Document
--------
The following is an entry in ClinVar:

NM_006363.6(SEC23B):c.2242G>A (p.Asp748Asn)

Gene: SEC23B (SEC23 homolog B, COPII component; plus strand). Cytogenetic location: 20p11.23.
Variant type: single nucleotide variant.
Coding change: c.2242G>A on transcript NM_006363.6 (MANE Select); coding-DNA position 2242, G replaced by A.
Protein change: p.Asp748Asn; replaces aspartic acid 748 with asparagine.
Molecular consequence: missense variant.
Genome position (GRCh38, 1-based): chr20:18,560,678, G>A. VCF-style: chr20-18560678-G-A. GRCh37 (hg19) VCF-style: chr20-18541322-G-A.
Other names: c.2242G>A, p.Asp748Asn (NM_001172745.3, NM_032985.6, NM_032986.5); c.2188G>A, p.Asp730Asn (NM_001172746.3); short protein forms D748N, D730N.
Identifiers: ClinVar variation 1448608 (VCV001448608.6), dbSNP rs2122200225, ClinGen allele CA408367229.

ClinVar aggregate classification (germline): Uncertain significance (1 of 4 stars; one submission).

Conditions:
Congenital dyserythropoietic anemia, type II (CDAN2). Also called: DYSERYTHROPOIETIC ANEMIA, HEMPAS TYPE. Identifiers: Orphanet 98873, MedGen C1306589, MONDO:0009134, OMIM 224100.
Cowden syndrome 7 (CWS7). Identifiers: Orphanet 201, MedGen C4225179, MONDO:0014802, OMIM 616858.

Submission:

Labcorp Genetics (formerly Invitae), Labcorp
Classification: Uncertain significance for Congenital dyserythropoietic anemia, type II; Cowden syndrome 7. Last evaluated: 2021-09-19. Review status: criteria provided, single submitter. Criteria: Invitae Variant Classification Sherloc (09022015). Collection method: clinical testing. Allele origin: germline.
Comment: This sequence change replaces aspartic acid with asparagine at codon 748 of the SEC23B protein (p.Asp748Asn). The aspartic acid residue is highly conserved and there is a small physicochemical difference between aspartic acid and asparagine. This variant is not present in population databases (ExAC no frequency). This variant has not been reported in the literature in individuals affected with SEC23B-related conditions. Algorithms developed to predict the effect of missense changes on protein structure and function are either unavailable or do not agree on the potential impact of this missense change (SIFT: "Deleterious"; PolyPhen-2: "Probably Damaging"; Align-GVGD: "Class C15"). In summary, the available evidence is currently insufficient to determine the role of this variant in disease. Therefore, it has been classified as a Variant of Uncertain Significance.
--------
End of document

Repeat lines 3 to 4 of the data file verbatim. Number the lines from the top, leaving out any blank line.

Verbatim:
Gene: SEC23B (SEC23 homolog B, COPII component; plus strand). Cytogenetic location: 20p11.23.
Variant type: single nucleotide variant.